Post MJeKXpgspKv

Hjalmar Holm Mar 02, 2015 (21:42)

S (and Q) word for "part, piece" and "partly, to some extent". I thought of using ú-bant for the latter, but that doesn't really help me with the former. I also think of a word for "hour" as a unit of time rather than "occasion, moment", i.e. to measure how long time. I thought of using something like "one twelfth of a day", as the day (not including the night) has twelve hours (at least during spring and autumn equinox), but I am not sure how to do it or indeed if it would be a beautiful solution. Another variant might be lúeg or similar, as and a diminutive suffix.

Ekin Gören Mar 02, 2015 (22:15)

I use "sath" for "part" in my own speech. I had an idea about "sad=area" could be altered to mean "part" and there is "hadh" which seems to mean "cleaver" so I thought "sath" could mean "cutted piece, part".

As you can see, this is nothing academic of course, just a creative idea of mine. :) And there is a Quenya verb "sati-" which means "to set aside" so "sath" is good enough for me.

As for "hour" I don't have any ideas. But with using diminutive suffix, it may as well mean "minute / second" instead of "hour".

Tamas Ferencz Mar 02, 2015 (23:25)

NB in Q we have asta attested

Paul Strack Mar 03, 2015 (04:28)

+Ekin Gören beat me to most of my suggestions. I was going to propose something based on the root SAT “divide, mark off”, normally used of space but also applicable to time (VT42/19, VT48/11). His suggestion of sath "part" (maybe from primitive *satta) sounds plausible to me.

As for "hour", maybe something like "day-part" using the suffix -sta "part" attested in Quenya? Maybe primitive *auri-sta > aurest > ores(t)?

Ekin Gören Mar 03, 2015 (05:04)

+Paul Strack I feel honoured! And I was thinking, I'm forgetting something. It was the very same root you've just shared.

Hjalmar Holm Mar 03, 2015 (10:04)

I really like your words sath and orest.

ܤܡܝ ܦܠܕܢܝܘܤ Mar 03, 2015 (13:18)

Neo-S *terth based on Qenya tirt is another idea (based on the sound-history of certh : WJ:396 & Gateway p. 245).

Tamas Ferencz Mar 03, 2015 (13:46)

Such a pity Tolkien gave us no indication how he would've formed fractions in Sindarin, corresponding to Q caista etc. (or rather we have not seen one yet)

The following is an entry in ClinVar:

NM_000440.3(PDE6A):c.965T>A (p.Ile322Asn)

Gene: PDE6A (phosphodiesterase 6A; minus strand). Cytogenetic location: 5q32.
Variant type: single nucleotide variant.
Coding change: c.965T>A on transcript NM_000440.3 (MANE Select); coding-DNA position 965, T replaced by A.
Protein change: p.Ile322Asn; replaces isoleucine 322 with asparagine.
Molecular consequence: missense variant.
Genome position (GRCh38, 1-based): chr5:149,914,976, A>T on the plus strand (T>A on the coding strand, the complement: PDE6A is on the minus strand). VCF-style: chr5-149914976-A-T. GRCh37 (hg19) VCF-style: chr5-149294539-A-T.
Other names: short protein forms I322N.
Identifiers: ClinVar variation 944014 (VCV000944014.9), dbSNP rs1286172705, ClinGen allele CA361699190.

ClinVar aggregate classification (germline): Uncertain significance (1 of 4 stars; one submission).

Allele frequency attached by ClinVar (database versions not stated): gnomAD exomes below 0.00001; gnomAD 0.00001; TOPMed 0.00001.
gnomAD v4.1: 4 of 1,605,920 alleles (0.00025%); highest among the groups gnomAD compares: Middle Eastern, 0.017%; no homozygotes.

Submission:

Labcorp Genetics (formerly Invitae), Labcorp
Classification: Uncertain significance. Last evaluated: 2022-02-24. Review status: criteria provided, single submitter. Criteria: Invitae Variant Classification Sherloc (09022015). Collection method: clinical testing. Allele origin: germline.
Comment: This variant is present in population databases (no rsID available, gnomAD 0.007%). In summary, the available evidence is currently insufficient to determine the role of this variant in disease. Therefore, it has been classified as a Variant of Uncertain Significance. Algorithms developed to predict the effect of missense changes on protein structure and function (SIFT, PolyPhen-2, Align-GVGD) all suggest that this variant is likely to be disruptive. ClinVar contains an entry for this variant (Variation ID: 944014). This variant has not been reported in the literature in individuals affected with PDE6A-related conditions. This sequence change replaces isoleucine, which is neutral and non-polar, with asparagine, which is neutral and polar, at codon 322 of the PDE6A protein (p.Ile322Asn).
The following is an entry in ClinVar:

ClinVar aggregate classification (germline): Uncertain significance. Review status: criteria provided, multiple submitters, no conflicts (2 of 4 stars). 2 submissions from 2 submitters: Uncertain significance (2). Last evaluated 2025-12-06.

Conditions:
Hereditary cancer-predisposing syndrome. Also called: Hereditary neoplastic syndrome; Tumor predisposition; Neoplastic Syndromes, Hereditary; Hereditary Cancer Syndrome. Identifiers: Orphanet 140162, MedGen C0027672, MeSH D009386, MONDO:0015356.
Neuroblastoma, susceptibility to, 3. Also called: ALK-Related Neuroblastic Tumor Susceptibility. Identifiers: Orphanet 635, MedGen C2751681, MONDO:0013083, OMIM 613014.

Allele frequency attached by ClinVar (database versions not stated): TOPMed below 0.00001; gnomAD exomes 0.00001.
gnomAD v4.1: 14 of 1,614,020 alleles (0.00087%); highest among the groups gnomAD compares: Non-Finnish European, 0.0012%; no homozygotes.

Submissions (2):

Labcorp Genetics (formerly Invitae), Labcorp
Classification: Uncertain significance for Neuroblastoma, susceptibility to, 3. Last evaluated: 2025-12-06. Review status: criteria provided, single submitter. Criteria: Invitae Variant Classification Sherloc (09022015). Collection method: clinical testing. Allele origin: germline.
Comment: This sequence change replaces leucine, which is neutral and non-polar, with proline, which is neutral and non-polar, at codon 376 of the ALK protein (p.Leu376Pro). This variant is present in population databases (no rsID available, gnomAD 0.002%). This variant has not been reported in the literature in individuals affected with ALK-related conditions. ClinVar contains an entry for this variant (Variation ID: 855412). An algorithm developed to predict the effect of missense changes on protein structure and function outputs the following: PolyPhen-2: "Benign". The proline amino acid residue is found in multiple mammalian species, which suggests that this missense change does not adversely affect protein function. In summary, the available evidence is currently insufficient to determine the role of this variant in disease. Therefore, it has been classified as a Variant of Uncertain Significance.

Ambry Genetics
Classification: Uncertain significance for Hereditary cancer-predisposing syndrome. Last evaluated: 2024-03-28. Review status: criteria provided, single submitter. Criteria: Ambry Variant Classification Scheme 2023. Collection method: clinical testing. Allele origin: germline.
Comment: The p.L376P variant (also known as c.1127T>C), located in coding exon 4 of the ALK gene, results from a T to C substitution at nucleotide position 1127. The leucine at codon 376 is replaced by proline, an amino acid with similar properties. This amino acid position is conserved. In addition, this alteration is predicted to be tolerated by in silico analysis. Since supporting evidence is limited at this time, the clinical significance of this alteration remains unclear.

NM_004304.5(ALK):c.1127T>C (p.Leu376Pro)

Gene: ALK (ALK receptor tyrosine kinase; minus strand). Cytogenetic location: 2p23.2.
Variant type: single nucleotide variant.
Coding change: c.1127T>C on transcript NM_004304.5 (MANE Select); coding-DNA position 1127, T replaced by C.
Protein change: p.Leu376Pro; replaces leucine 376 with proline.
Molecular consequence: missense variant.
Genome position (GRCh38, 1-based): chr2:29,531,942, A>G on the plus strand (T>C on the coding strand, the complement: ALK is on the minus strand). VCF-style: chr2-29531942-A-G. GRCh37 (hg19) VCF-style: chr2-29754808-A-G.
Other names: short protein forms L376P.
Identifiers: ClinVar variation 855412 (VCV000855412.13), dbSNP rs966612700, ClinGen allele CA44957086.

ܤܡܝ ܦܠܕܢܝܘܤ Mar 03, 2015 (18:04)

+Tamas Ferencz
David Salo makes use of canath "fourth part" (PM:45) to reconstruct the Sindarin fractions on Gateway p. 400 (by assuming canath is from OS *kanattʰa and contains CE *-tā which he then applies on the other numeral roots).

Tamas Ferencz Mar 03, 2015 (18:21)

+ܤܡܝ ܦܠܕܢܝܘܤ thanks! *attʰa looks eerily akin to -asta

Jenna Carpenter Mar 03, 2015 (20:01)

Given that the Elves don't work in the same time constraints as us, I'm not convinced they would bother with divisions as small as 'an hour'. Hours are a very mortal concern.

Hjalmar Holm Mar 03, 2015 (20:08)

I think that "hour" is a large enough time unit even for elves. Sometimes they where on time-constraints. Minutes and seconds seems too small to bother with though.

Jenna Carpenter Mar 03, 2015 (20:18)

Days weren't always thought of as neat 24 hour periods though - an Elf nowadays, sure, they'd have their tablet with the digital clock on the lock screen and they'd tell the time the same way we do, but in the Third Age? Not convinced. Given they work in a duodecimal system, I imagine it was more along the lines of Ancient Sumeria, where the day was divided into 12 periods of time.

Hjalmar Holm Mar 03, 2015 (22:04)

Yes, that was what I meant. Of course they had a shorter unit of time than "day", and one twelfth of a day seems like a good unit. I call that unit "hour" in english, but I really don't mean that it's the same length of time as an mundane, modern hour, only in roughly the same order of magnitude.

Hjalmar Holm Mar 08, 2015 (18:32)

Maybe orath instead of orest. Immath , from _imp_might also be an idea, +Jenna Carpenter 

Tamas Ferencz Mar 08, 2015 (19:02)

+Hjalmar Holm wouldn't that be dangerously homophonous with a class plural?

Hjalmar Holm Mar 08, 2015 (19:24)

Oh, on a secont thought, yes. immath as a "twelfth" though, along the line with canath.